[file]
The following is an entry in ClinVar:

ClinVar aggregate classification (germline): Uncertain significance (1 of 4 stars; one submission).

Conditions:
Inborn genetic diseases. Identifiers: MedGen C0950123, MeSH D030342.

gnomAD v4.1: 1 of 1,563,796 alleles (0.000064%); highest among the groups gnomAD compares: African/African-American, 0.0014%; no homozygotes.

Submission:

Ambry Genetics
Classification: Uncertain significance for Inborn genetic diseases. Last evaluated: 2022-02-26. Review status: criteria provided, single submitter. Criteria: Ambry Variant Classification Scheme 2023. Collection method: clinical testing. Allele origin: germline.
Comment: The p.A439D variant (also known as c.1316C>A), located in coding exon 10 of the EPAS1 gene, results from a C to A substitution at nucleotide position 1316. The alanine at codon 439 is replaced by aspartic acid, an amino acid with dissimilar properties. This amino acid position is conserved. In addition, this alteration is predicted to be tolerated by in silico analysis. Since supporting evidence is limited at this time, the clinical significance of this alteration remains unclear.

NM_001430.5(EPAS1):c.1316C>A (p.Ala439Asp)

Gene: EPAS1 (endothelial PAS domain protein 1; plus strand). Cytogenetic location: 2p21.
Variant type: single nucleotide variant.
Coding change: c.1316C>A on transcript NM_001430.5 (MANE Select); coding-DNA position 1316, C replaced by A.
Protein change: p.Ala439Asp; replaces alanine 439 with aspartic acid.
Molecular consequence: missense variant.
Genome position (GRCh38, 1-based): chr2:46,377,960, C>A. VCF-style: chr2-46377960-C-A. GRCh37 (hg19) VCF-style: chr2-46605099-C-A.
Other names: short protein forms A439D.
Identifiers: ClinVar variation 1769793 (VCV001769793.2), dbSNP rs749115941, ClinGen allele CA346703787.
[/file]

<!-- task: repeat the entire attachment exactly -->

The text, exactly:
The following is an entry in ClinVar:

ClinVar aggregate classification (germline): Uncertain significance (1 of 4 stars; one submission).

Conditions:
Inborn genetic diseases. Identifiers: MedGen C0950123, MeSH D030342.

gnomAD v4.1: 1 of 1,563,796 alleles (0.000064%); highest among the groups gnomAD compares: African/African-American, 0.0014%; no homozygotes.

Submission:

Ambry Genetics
Classification: Uncertain significance for Inborn genetic diseases. Last evaluated: 2022-02-26. Review status: criteria provided, single submitter. Criteria: Ambry Variant Classification Scheme 2023. Collection method: clinical testing. Allele origin: germline.
Comment: The p.A439D variant (also known as c.1316C>A), located in coding exon 10 of the EPAS1 gene, results from a C to A substitution at nucleotide position 1316. The alanine at codon 439 is replaced by aspartic acid, an amino acid with dissimilar properties. This amino acid position is conserved. In addition, this alteration is predicted to be tolerated by in silico analysis. Since supporting evidence is limited at this time, the clinical significance of this alteration remains unclear.

NM_001430.5(EPAS1):c.1316C>A (p.Ala439Asp)

Gene: EPAS1 (endothelial PAS domain protein 1; plus strand). Cytogenetic location: 2p21.
Variant type: single nucleotide variant.
Coding change: c.1316C>A on transcript NM_001430.5 (MANE Select); coding-DNA position 1316, C replaced by A.
Protein change: p.Ala439Asp; replaces alanine 439 with aspartic acid.
Molecular consequence: missense variant.
Genome position (GRCh38, 1-based): chr2:46,377,960, C>A. VCF-style: chr2-46377960-C-A. GRCh37 (hg19) VCF-style: chr2-46605099-C-A.
Other names: short protein forms A439D.
Identifiers: ClinVar variation 1769793 (VCV001769793.2), dbSNP rs749115941, ClinGen allele CA346703787.